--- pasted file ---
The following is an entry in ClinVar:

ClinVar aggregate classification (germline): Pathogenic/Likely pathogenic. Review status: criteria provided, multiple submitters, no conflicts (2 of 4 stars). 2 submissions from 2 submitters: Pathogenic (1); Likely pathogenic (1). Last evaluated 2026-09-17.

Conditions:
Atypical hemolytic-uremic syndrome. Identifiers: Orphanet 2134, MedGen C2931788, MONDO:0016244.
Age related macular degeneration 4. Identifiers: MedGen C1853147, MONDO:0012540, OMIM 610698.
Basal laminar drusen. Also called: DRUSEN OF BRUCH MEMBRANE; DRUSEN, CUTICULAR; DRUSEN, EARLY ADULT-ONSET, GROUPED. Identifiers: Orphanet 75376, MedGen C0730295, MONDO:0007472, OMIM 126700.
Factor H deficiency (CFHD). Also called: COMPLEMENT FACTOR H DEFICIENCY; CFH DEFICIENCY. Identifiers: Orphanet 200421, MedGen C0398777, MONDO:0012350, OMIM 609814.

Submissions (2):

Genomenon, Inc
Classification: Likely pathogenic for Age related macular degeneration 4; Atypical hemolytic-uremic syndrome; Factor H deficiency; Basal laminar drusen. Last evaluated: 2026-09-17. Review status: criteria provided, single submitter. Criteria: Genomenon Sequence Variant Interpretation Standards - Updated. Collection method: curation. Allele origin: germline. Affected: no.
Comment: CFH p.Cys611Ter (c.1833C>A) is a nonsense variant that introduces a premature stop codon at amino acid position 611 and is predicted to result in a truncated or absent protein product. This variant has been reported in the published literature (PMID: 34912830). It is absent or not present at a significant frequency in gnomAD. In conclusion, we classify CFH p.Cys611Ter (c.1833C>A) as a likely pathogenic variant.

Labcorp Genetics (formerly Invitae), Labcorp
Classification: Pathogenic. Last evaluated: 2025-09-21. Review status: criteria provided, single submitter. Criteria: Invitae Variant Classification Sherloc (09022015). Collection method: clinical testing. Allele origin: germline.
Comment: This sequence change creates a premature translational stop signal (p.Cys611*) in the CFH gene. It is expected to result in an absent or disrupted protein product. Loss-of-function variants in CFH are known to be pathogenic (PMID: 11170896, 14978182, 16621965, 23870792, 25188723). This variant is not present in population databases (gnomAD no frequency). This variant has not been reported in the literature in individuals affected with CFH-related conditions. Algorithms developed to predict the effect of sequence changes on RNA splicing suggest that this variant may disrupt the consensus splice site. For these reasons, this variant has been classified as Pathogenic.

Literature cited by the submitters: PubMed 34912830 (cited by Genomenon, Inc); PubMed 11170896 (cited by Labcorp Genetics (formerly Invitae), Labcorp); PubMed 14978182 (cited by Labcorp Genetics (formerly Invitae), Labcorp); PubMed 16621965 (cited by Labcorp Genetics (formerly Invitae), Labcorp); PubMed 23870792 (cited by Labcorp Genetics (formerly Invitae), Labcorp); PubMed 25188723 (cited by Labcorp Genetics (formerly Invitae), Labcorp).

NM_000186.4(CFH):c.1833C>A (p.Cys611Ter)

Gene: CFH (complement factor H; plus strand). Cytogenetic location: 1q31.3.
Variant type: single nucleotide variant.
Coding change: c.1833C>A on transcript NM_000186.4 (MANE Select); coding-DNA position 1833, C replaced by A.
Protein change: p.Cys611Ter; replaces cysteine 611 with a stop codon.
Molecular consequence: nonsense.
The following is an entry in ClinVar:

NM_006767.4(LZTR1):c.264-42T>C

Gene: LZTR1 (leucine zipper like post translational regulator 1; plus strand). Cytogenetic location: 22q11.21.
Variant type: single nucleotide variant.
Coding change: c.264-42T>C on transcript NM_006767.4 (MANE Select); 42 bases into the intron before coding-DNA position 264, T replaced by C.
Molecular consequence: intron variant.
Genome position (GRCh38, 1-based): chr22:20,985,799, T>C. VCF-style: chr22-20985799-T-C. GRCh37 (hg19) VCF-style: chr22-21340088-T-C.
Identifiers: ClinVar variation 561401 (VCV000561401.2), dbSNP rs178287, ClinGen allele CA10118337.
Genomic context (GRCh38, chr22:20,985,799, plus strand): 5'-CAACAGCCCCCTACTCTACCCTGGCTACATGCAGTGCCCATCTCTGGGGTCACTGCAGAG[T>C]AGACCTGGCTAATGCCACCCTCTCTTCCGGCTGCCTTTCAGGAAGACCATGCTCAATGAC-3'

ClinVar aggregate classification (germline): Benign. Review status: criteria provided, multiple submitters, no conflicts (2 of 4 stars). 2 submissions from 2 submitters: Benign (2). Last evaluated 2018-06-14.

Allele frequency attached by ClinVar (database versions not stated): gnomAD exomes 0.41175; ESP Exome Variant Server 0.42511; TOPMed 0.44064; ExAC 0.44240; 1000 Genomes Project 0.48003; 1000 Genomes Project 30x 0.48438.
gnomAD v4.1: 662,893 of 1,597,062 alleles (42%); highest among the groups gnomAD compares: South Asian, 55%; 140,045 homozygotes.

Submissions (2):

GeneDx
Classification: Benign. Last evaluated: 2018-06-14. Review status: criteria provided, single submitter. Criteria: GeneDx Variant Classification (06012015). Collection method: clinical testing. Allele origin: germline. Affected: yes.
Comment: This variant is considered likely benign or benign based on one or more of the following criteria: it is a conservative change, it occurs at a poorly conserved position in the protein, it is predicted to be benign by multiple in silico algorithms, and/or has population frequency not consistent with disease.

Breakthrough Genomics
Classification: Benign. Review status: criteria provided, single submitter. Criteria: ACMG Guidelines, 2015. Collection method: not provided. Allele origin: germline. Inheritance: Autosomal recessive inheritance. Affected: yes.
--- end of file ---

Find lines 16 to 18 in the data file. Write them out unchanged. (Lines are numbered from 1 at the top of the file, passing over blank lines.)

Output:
NM_000186.4(CFH):c.1833C>A (p.Cys611Ter)

Gene: CFH (complement factor H; plus strand). Cytogenetic location: 1q31.3.
Variant type: single nucleotide variant.